Killbane's head snapped back, and for just an instant, his face was vulnerable and filled with pain. Then his eyes narrowed, and he gave a low, feral snarl. "I'll kill him...."
"Maybe. Or maybe he'll kill you. He's killed two BDCs already, after all," Goose said. He was crouched on Ray's bunk, ready to make a dive into the vent if Killbane decided to take offense.
"I hate to admit it, but the Runt's got a point," Brainchild said from behind the black-haired boy.
"He's a tough customer, and he's proven he knows how to counter your powers by killing Luis and Jen. He may have picked Jen specifically to get you to come after him, figuring he'll be able to take you. And if you go down, nobody else'll have the nerve to fight him."
"So I'm supposed to just sit back and wait for Walsh to get off his ass and kill the bastard?!?" Killbane roared. Goose winced at the volume.
"Keep it down, Killbane," Gravestone said, looking nervously at the door. "You make too much noise, we all get in trouble, remember?"
"I don't...mmph!" Killbane's bellow was cut off as Goose dropped down and shoved Ray's pillow into Killbane's face. The older boy snarled and batted it aside, but Goose had climbed up to the unoccupied bunk across the room from Ray's before Killbane's badly-aimed blow could connect.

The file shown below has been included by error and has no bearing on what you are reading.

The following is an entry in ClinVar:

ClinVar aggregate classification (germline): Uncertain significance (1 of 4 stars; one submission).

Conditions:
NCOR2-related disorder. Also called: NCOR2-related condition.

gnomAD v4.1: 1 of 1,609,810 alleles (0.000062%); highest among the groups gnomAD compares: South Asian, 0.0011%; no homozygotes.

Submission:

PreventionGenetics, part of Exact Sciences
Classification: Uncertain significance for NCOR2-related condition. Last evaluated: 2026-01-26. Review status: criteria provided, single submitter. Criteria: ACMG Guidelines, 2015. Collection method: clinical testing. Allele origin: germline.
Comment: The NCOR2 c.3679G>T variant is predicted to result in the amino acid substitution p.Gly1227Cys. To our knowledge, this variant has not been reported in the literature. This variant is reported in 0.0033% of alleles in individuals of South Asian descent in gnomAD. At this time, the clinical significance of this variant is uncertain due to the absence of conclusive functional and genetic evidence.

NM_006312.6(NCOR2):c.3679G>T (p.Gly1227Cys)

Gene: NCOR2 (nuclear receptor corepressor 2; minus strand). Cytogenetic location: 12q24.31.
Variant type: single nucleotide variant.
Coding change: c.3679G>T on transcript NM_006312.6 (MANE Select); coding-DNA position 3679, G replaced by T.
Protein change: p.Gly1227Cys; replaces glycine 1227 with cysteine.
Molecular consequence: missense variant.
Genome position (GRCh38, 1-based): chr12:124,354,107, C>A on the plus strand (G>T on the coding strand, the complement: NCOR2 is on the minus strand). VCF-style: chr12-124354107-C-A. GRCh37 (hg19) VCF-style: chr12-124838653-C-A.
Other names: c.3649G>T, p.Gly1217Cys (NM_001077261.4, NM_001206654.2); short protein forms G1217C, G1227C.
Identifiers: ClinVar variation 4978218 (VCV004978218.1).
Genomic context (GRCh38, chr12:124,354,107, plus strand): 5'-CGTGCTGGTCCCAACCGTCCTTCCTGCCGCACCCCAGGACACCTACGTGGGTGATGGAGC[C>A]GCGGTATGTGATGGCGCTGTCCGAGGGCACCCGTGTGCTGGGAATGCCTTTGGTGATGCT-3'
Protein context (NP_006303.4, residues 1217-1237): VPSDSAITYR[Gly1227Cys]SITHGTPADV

"Stow it, you fathead, or we'll get locked down before we can stop him!" Goose said. Killbane glared at him, but wasn't quite stupid enough to come after Goose while the youngest boy had the high ground.
"'We?'" Brainchild asked contemptuously. "What can a runt like *you* possibly do to stop Blackheart?" Killbane growled an agreement, flexing his hands ominously.
"Look, Blackheart's tough. Even Killbane'll have trouble taking him down alone. But if he's not alone, if he's got maybe a couple of others to back him up," Goose looked at Ray and Gravestone, "and he's got a plan that'll let him trap Blackheart, then he can take him down easy." At that, he looked at Brainchild, who nodded. "As for me... well, every trap needs bait. And Blackheart wants me, wants me bad. I can lead him right into an ambush for you."